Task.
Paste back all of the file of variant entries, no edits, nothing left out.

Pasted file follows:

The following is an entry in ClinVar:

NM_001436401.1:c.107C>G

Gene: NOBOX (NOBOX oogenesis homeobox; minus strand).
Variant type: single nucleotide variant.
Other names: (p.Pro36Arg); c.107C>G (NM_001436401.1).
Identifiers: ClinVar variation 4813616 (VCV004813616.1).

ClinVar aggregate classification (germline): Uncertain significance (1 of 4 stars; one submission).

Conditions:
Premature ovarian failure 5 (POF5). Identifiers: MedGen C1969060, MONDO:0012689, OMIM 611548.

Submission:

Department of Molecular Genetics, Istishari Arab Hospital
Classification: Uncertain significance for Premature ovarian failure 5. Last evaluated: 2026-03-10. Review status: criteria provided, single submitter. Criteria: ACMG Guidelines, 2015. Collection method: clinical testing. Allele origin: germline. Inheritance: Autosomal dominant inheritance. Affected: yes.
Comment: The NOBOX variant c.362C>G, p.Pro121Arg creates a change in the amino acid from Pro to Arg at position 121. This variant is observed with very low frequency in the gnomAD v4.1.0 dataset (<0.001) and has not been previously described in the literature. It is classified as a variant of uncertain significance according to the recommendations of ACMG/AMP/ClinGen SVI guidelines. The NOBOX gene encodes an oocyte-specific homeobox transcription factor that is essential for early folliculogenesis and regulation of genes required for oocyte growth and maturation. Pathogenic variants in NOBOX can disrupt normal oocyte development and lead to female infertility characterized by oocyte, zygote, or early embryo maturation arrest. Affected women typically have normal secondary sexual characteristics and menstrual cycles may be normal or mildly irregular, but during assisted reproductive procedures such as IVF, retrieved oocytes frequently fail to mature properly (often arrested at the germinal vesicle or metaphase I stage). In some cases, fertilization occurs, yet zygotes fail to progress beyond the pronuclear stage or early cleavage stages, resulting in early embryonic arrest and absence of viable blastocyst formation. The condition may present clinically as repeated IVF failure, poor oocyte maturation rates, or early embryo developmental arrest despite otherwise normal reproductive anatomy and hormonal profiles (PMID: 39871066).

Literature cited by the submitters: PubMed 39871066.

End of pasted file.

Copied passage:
The following is an entry in ClinVar:

NM_001436401.1:c.107C>G

Gene: NOBOX (NOBOX oogenesis homeobox; minus strand).
Variant type: single nucleotide variant.
Other names: (p.Pro36Arg); c.107C>G (NM_001436401.1).
Identifiers: ClinVar variation 4813616 (VCV004813616.1).

ClinVar aggregate classification (germline): Uncertain significance (1 of 4 stars; one submission).

Conditions:
Premature ovarian failure 5 (POF5). Identifiers: MedGen C1969060, MONDO:0012689, OMIM 611548.

Submission:

Department of Molecular Genetics, Istishari Arab Hospital
Classification: Uncertain significance for Premature ovarian failure 5. Last evaluated: 2026-03-10. Review status: criteria provided, single submitter. Criteria: ACMG Guidelines, 2015. Collection method: clinical testing. Allele origin: germline. Inheritance: Autosomal dominant inheritance. Affected: yes.
Comment: The NOBOX variant c.362C>G, p.Pro121Arg creates a change in the amino acid from Pro to Arg at position 121. This variant is observed with very low frequency in the gnomAD v4.1.0 dataset (<0.001) and has not been previously described in the literature. It is classified as a variant of uncertain significance according to the recommendations of ACMG/AMP/ClinGen SVI guidelines. The NOBOX gene encodes an oocyte-specific homeobox transcription factor that is essential for early folliculogenesis and regulation of genes required for oocyte growth and maturation. Pathogenic variants in NOBOX can disrupt normal oocyte development and lead to female infertility characterized by oocyte, zygote, or early embryo maturation arrest. Affected women typically have normal secondary sexual characteristics and menstrual cycles may be normal or mildly irregular, but during assisted reproductive procedures such as IVF, retrieved oocytes frequently fail to mature properly (often arrested at the germinal vesicle or metaphase I stage). In some cases, fertilization occurs, yet zygotes fail to progress beyond the pronuclear stage or early cleavage stages, resulting in early embryonic arrest and absence of viable blastocyst formation. The condition may present clinically as repeated IVF failure, poor oocyte maturation rates, or early embryo developmental arrest despite otherwise normal reproductive anatomy and hormonal profiles (PMID: 39871066).

Literature cited by the submitters: PubMed 39871066.